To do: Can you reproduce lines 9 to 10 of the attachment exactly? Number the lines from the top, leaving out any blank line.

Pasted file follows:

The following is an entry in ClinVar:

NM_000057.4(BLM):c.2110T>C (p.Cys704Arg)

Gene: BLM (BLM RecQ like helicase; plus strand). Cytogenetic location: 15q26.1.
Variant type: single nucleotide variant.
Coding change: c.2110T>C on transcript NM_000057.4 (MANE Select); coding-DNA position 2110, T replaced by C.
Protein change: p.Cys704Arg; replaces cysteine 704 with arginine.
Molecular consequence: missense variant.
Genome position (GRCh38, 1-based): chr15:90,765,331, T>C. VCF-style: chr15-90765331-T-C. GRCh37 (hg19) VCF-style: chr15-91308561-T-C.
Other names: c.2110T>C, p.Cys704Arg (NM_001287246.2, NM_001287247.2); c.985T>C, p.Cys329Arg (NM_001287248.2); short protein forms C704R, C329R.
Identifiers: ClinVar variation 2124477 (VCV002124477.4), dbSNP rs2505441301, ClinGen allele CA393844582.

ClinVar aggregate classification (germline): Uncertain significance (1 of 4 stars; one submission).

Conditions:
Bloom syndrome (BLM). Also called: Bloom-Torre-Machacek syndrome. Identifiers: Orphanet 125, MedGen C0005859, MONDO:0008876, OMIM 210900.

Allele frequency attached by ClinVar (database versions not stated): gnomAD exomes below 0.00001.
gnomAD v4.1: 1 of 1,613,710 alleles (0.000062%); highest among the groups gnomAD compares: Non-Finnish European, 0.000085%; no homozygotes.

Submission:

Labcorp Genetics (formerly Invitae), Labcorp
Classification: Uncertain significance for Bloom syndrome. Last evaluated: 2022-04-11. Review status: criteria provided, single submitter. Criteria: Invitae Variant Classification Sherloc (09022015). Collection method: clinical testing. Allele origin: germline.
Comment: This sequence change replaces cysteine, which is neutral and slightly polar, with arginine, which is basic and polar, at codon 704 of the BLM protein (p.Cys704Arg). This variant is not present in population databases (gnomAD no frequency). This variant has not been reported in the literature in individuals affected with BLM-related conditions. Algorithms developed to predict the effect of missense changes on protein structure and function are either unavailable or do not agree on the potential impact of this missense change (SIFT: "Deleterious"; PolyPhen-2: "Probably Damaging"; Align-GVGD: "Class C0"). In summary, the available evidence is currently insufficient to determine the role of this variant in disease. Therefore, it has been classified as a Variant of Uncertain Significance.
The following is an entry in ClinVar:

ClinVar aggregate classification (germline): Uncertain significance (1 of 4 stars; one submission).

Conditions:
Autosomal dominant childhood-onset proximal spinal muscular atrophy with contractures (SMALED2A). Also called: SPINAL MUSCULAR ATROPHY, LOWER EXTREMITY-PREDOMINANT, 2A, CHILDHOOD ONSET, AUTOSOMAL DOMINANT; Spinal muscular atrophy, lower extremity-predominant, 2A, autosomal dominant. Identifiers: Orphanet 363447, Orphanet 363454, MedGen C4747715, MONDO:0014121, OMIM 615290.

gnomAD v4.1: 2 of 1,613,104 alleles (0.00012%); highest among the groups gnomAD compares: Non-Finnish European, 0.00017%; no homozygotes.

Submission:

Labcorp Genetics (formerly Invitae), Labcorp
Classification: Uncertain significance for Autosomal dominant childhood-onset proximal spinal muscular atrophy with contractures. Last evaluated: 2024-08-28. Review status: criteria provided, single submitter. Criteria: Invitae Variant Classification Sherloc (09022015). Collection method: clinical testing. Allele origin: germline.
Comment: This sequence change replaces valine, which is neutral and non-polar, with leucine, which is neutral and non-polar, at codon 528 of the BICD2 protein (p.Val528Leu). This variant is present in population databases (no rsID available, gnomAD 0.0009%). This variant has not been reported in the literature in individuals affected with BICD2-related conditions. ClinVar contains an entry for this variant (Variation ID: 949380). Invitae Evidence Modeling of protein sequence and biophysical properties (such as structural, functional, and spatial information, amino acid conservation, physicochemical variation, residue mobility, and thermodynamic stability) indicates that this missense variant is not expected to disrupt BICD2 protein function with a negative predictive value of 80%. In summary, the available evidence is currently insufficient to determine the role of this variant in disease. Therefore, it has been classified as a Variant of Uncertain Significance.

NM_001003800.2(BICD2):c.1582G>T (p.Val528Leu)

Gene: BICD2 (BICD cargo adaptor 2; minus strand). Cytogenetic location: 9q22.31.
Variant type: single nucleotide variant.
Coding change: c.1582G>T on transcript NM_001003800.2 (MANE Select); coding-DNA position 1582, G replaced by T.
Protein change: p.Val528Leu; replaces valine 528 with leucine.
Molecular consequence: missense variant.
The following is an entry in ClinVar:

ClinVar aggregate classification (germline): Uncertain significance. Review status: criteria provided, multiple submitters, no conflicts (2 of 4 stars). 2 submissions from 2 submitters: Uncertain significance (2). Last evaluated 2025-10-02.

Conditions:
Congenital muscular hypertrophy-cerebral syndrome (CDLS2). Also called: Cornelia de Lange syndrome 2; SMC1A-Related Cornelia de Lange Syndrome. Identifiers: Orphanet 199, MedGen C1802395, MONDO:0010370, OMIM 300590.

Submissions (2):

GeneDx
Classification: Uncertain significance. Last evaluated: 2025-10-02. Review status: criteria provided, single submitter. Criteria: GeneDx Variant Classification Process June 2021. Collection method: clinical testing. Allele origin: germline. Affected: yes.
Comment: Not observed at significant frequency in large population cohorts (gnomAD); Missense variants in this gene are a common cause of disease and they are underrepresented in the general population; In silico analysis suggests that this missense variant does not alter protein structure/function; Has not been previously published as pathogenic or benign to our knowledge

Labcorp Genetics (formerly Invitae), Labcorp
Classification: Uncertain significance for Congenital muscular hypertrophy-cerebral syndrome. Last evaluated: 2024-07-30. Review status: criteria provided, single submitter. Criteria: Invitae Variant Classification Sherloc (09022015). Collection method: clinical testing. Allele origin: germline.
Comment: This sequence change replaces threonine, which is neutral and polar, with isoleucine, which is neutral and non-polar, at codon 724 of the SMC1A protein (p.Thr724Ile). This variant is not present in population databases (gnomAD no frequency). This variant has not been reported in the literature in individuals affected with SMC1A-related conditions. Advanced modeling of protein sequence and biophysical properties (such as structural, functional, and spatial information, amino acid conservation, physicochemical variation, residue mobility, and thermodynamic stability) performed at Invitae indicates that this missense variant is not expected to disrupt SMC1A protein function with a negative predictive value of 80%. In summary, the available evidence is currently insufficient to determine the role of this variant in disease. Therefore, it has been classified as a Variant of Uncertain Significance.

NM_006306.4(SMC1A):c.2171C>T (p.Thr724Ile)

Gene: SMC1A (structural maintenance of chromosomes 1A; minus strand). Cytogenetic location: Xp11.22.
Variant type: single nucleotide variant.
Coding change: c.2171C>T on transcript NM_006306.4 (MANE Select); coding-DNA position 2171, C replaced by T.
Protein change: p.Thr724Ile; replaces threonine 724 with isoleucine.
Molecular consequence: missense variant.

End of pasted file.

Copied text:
Other names: c.2110T>C, p.Cys704Arg (NM_001287246.2, NM_001287247.2); c.985T>C, p.Cys329Arg (NM_001287248.2); short protein forms C704R, C329R.
Identifiers: ClinVar variation 2124477 (VCV002124477.4), dbSNP rs2505441301, ClinGen allele CA393844582.